People often ask me where I get my research participants from. Finding the right participants is one of the real value ads of working with an external market research firm compared to any internal processes. When you hire a market research company such as Dimensional Research, you get the ability to talk to the EXACT prospect or customer you are targeting.
It’s not that hard to have a conversation about your product with your brother’s wife’s cousin who works as a system admin for a non-profit company that is 30 times smaller than your typical buyer, whereas you are trying to sell to large financial services companies. Or even worse, you could talk to your VCs as if they represent your target customers! VCs have a very different point of view than corporate IT: VCs are visionary while corporate IT is usually extremely conservative.
It’s not that you shouldn’t have these conversations. They can provide you with very important insights. But you need to understand that they’re not the people you’re ultimately selling to. You need to invest effort and money to reach the people you are selling to. These are the people you must understand intimately.
Market researchers like Dimensional Research work with you to identify exactly who you want to talk to and who you don’t want to talk to, then use huge databases to recruit participants. Recruits can get incredibly specific so you know you’re talking to the people who are just like the ones you believe will buy your product.
So what makes a good recruiting guide?
First, start with a clear understanding of who you want to talk to. What companies? Do you want only financial services or is any corporate IT organization a fit? Maybe you don’t know and you need a mix of participants to find out. Government, education, non-profits and ISVs all have unique ways of buying and using technology that may or may not be relevant to you.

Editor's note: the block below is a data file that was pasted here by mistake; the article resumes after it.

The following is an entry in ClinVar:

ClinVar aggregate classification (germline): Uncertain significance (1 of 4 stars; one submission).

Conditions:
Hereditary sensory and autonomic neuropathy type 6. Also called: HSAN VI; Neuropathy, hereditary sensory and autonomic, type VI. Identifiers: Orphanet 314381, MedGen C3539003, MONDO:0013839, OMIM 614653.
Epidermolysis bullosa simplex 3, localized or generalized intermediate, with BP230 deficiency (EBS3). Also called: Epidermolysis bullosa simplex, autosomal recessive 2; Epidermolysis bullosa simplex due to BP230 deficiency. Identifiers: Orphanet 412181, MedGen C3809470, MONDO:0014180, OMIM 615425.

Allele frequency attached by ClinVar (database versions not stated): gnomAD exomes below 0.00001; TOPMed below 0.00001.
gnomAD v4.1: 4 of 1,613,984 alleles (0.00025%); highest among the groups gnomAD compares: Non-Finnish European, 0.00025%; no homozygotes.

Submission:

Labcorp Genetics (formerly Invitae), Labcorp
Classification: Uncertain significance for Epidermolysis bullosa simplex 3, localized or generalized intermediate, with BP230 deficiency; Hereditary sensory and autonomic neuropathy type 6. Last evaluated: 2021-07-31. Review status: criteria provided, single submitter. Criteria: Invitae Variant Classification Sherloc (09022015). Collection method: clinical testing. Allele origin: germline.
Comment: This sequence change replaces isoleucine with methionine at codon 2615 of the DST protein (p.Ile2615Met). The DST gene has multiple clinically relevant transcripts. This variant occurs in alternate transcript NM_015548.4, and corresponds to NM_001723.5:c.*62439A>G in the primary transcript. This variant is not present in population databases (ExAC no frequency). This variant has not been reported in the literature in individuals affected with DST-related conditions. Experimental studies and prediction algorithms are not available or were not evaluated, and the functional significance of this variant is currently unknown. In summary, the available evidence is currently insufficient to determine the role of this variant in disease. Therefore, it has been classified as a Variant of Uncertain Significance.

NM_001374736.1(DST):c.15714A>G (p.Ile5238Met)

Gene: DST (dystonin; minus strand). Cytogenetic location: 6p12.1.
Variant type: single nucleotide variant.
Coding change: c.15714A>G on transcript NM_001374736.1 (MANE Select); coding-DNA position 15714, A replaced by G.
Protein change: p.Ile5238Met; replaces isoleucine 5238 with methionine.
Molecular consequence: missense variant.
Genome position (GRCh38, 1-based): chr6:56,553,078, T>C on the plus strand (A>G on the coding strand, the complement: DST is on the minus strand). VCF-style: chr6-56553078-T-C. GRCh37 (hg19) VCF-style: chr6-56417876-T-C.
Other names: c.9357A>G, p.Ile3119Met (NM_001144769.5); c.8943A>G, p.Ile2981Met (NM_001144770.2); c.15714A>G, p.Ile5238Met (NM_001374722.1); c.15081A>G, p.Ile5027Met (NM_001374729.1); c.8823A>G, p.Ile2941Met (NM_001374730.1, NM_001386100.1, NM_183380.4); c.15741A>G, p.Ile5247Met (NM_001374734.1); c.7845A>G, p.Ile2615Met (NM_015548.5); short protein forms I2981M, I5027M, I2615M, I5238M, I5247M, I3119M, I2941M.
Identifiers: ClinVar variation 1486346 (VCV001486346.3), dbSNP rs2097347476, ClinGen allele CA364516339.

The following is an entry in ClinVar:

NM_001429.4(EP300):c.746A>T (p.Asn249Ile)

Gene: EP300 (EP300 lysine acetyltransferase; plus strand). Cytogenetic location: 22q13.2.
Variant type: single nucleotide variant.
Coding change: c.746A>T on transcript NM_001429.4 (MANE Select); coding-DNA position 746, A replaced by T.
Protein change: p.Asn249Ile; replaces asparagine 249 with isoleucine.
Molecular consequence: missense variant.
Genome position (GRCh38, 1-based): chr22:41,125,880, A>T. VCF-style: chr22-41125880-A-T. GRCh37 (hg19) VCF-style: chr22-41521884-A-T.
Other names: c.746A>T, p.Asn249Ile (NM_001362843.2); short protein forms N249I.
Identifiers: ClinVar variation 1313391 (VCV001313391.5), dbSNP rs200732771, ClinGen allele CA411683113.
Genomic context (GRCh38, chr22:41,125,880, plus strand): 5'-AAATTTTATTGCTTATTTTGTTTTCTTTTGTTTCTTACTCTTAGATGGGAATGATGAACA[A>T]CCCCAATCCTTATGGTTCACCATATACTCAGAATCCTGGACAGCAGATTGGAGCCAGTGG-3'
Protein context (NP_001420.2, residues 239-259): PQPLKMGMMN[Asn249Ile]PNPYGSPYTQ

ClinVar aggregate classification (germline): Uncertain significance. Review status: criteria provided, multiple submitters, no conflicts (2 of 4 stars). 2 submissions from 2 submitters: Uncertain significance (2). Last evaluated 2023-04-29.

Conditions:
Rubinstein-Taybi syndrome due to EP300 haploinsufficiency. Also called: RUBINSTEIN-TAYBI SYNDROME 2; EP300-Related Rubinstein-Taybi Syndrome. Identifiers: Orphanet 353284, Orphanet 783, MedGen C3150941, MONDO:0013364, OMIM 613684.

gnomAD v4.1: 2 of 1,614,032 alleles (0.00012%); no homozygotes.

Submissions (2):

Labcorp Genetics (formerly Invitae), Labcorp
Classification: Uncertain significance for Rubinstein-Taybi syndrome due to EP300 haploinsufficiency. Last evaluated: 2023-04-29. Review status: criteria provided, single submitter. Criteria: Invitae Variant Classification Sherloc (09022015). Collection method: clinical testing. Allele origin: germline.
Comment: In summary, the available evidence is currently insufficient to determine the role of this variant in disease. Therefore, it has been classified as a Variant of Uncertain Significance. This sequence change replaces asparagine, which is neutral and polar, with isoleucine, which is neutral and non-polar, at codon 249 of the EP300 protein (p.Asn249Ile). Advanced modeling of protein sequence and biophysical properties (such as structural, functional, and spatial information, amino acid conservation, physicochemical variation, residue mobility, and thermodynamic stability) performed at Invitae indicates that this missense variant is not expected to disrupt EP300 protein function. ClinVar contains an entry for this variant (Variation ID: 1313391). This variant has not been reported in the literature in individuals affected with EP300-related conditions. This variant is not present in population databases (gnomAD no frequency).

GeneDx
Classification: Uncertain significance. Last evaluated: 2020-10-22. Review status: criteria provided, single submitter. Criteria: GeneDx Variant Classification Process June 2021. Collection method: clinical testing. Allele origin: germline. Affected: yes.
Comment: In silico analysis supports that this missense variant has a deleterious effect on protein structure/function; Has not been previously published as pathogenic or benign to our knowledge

Second, figure out who the people are. Job titles are often misleading. It’s pretty common for a client to say they want to talk to “VPs of Application Development” and finish a great project without a single participant with that title. It’s best to focus on job functions – roles and responsibilities – rather than on titles.
Third, have a clear understanding of who NOT to talk to. You can read more about that here. This final step – weeding out the wrong participants – is the most challenging. You need to look at the recruiting guide and identify the kind of person that the guide might allow into the study that you aren’t really interested in. Remember that participants often use vocabulary differently than you.
Several years back, I did a study with CPG (consumer packaged goods) marketing executives responsible for “fast moving packaged goods.” We wrote the guide, had the guide approved by the client, and got the participants. Two of the participants answered quite clearly that they sold “fast moving consumer goods” and did not sell “durables”, but the participants had a different definition of these terms than the client did and we ended up excluding those participants from the final analysis. The project was still successful, but we could have done an even better job, and gotten two more valuable points of view, if we had done more work on our industry vocabulary up front.